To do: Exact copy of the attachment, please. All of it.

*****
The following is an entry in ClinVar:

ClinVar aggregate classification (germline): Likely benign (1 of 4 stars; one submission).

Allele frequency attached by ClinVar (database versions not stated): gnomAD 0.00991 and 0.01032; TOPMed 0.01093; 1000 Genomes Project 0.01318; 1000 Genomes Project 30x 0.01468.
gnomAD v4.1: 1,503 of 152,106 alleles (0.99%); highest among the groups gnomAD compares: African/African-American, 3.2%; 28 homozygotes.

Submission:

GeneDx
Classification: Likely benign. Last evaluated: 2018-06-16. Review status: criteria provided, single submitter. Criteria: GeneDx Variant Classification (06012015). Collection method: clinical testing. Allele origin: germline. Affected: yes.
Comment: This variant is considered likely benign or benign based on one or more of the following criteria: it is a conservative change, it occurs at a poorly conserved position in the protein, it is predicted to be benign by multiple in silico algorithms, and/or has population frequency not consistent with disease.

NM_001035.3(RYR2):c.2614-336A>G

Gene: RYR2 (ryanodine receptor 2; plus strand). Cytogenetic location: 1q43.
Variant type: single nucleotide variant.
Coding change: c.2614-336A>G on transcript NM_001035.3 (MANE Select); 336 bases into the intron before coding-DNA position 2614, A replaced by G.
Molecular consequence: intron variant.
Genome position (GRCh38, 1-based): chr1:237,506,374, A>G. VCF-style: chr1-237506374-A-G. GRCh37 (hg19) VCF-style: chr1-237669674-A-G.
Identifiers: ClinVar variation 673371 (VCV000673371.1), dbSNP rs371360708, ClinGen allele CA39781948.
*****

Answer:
The following is an entry in ClinVar:

ClinVar aggregate classification (germline): Likely benign (1 of 4 stars; one submission).

Allele frequency attached by ClinVar (database versions not stated): gnomAD 0.00991 and 0.01032; TOPMed 0.01093; 1000 Genomes Project 0.01318; 1000 Genomes Project 30x 0.01468.
gnomAD v4.1: 1,503 of 152,106 alleles (0.99%); highest among the groups gnomAD compares: African/African-American, 3.2%; 28 homozygotes.

Submission:

GeneDx
Classification: Likely benign. Last evaluated: 2018-06-16. Review status: criteria provided, single submitter. Criteria: GeneDx Variant Classification (06012015). Collection method: clinical testing. Allele origin: germline. Affected: yes.
Comment: This variant is considered likely benign or benign based on one or more of the following criteria: it is a conservative change, it occurs at a poorly conserved position in the protein, it is predicted to be benign by multiple in silico algorithms, and/or has population frequency not consistent with disease.

NM_001035.3(RYR2):c.2614-336A>G

Gene: RYR2 (ryanodine receptor 2; plus strand). Cytogenetic location: 1q43.
Variant type: single nucleotide variant.
Coding change: c.2614-336A>G on transcript NM_001035.3 (MANE Select); 336 bases into the intron before coding-DNA position 2614, A replaced by G.
Molecular consequence: intron variant.
Genome position (GRCh38, 1-based): chr1:237,506,374, A>G. VCF-style: chr1-237506374-A-G. GRCh37 (hg19) VCF-style: chr1-237669674-A-G.
Identifiers: ClinVar variation 673371 (VCV000673371.1), dbSNP rs371360708, ClinGen allele CA39781948.